- The notice must state that your privacy notice has not changed and must include a specific web address that takes the customer directly to the page where the privacy notice is posted; and
- The notice must include a telephone number the customer may call to order a copy of the policy by mail.9
- You must post your current privacy notice continuously and in a clear and conspicuous manner on a page of your website on which the only content is the privacy notice and the customer need not give a login name or password; and
- You must mail your current privacy notice within 10 calendar days of receiving a telephone request.
What Should Your Credit Union Do Next?
- Review the requirements contained in the Final Rule.
- Establish appropriate procedures and controls to ensure you can satisfy the conditions for using the alternative delivery method on a continuous basis.
- Modify your data processing systems and communication tools, as necessary, to generate the prescribed form and content required for the alternative delivery method.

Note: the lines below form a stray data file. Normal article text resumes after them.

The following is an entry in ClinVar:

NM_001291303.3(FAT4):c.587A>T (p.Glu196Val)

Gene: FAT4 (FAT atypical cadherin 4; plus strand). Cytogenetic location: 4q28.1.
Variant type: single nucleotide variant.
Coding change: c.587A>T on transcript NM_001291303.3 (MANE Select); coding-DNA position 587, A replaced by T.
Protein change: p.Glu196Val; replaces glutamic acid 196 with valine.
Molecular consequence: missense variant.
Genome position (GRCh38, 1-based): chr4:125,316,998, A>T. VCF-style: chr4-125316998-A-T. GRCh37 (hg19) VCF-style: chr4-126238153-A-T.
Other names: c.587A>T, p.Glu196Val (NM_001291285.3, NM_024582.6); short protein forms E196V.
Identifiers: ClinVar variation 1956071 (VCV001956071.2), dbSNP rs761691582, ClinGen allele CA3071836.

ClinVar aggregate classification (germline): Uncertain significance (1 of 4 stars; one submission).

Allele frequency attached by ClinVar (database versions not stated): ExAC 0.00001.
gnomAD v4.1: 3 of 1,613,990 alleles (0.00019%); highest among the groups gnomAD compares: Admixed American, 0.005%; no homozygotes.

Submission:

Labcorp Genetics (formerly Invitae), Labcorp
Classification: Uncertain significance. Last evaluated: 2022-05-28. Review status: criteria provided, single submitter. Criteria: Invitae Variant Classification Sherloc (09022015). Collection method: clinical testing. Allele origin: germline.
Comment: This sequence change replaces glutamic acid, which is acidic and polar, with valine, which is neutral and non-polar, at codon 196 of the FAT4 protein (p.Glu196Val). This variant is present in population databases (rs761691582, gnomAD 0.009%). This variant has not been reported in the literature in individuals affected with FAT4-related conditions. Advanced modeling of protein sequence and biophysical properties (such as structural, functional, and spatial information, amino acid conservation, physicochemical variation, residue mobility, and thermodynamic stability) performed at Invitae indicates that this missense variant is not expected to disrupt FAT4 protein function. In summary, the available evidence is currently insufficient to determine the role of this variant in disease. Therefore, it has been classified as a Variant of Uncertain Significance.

- Monitor NCUA and CFPB announcements for any future amendments or interpretive guidance to Regulation P.
If you prefer to continue delivering annual privacy notices to your customers by the other existing methods contained in Regulation P, you do not need to take any action.
Existing methods include hand-delivering or mailing a printed notice. If a customer uses your website to access financial products and services electronically and agrees to receive notices at the website, another existing method is to post your current annual privacy notice continuously in a clear and conspicuous manner on the website. If the customer has requested that you not send any information about the customer relationship, the customer must be able to receive your current privacy notice upon request.